Americans watching Tuesday's presidential debate between President Donald Trump and Joe Biden may have been introduced to a term they haven't heard before in regards to the economic downturn during the coronavirus pandemic: A K-shaped recovery.
"President Trump, you say we are in a V-shaped recovery. Vice President Biden, you say it's more of a K-shape. What difference does that mean to the American people in terms of the economy," moderator Chris Wallace asked.
But what is a K-shaped recovery? It's important to note the other types of letter-shaped recoveries and their meanings. Keep in mind that none of these references are official, according to Fast Company. They are terms economists often use.
A V-shape is just like it looks: a rapid decline followed by a rapid bounce back to what it was when the problem started.
A U-shape means the decline bottoms out and stays there a while before coming back.
A W-shape can also be referred to as a double-dip recession, according to Fast Company. This could happen in a second coronavirus wave: There's a rapid decline, a rapid return, and then repeats in a second wave.
An L-shape means a steep drop with no recovery for an extended period of time, perhaps years.
A J-shape reportedly means that not only is there a recovery, but it goes up so much that it exceeds pre-recession levels.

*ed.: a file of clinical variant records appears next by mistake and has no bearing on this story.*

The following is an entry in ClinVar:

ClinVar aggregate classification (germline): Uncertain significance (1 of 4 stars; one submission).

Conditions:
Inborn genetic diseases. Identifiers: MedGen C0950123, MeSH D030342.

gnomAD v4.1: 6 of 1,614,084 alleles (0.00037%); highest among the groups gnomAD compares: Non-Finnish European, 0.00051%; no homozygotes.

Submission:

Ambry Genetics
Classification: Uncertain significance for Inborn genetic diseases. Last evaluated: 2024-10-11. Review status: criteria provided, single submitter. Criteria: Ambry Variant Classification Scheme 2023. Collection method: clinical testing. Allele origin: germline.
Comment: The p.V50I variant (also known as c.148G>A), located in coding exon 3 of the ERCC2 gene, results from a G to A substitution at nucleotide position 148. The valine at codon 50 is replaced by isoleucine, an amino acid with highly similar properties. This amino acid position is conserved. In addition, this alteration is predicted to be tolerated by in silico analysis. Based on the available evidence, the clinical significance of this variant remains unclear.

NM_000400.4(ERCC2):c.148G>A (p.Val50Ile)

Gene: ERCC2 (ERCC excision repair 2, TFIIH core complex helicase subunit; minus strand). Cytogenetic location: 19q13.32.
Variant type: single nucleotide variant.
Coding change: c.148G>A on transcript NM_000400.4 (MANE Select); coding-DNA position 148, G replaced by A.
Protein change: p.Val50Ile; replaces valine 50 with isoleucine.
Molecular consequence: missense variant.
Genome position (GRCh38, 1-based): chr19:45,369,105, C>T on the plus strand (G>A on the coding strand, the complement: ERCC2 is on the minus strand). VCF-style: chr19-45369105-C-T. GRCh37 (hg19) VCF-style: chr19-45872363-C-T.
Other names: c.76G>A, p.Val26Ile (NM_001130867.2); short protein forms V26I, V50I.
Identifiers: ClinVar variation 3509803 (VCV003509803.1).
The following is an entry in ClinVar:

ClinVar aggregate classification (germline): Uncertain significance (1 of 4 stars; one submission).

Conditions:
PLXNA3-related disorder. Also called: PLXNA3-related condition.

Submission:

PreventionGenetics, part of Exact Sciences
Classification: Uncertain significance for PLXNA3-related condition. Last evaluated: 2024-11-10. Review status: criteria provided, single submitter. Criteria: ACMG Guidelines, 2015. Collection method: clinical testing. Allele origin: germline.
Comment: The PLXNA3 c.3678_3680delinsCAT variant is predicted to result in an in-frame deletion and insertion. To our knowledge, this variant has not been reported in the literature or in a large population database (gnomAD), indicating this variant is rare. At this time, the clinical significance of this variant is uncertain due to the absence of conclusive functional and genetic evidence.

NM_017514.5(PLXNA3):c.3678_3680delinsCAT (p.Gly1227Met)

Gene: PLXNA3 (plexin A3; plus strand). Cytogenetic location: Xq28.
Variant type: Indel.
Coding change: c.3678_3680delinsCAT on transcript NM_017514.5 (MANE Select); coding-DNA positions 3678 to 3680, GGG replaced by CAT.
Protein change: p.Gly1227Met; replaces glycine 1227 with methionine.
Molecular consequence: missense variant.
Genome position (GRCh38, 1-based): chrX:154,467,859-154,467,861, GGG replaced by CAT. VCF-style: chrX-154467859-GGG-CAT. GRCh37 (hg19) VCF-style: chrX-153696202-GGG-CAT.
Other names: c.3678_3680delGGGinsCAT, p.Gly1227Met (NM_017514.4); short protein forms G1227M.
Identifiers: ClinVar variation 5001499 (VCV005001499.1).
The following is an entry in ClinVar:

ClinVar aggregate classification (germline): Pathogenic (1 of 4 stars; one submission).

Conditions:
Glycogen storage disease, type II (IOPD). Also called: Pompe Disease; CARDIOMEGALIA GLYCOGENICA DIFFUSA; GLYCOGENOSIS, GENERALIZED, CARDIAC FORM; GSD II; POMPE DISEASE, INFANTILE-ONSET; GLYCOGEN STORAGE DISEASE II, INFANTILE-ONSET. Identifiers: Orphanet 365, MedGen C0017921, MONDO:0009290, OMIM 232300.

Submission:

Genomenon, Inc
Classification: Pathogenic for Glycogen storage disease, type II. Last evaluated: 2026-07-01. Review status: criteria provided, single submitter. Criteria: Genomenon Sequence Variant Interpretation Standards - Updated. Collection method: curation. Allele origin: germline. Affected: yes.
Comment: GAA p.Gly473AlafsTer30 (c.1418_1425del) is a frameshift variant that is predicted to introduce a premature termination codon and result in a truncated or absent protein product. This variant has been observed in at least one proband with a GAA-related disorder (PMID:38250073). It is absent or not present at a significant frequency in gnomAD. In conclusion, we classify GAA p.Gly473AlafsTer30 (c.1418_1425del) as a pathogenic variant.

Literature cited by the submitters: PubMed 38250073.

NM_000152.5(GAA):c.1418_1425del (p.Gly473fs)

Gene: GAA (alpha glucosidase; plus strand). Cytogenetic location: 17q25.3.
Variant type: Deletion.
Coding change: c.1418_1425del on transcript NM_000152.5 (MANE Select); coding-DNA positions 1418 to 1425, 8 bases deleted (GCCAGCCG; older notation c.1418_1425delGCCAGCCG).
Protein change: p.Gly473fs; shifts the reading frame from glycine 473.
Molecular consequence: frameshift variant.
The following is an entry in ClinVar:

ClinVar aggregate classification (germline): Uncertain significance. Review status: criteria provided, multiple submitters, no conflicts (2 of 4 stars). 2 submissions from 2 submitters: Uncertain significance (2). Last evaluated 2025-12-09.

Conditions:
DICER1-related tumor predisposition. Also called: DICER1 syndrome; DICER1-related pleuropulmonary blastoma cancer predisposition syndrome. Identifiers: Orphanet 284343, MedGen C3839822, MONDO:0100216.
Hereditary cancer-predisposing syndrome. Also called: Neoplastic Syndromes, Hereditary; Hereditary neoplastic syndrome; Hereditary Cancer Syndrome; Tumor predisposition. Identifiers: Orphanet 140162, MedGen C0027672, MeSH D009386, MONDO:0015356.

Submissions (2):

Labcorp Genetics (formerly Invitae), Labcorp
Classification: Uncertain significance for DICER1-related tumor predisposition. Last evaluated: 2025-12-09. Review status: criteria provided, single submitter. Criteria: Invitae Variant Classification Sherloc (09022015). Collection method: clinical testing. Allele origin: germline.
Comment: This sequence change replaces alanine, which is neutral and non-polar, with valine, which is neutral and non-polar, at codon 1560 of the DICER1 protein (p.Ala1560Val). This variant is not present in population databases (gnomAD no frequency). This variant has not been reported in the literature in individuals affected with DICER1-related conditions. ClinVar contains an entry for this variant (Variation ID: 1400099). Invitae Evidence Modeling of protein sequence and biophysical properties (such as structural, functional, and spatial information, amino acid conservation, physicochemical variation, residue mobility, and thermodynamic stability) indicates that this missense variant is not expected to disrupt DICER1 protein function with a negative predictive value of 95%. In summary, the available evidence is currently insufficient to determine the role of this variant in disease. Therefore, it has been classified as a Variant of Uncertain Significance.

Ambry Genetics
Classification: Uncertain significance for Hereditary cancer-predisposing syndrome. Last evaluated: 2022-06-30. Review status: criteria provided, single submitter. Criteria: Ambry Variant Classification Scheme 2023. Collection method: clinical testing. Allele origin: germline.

But a K-shape means some facets of the economy have recovered (the upward spike of the K) while others have not (the downward spike). It's notable that while much of the stock market has recovered since the start of the pandemic, millions of people remain unemployed.
In a Sept. 3 blog post, U.S. Chamber of Commerce President Suzanne Clark suggested that tech companies and parts of the retail industry will thrive. But she says the travel, entertainment, leisure, hospitality and foodservice industries may not bounce back so quickly.
"The uneven recovery is even cutting across some sectors, which explains why some retailers are setting records while others are facing liquidation. Small businesses across industries are facing similar challenges," Clark said.
She added that nearly all the jobs lost in the financial services sector have been recovered, but only 74% of the people in the leisure and entertainment industries have gotten their jobs back.
"The layoffs have come hardest and fastest for those least able to survive prolonged joblessness, creating a cascade of setbacks from which it will be very hard to recover," Clark said.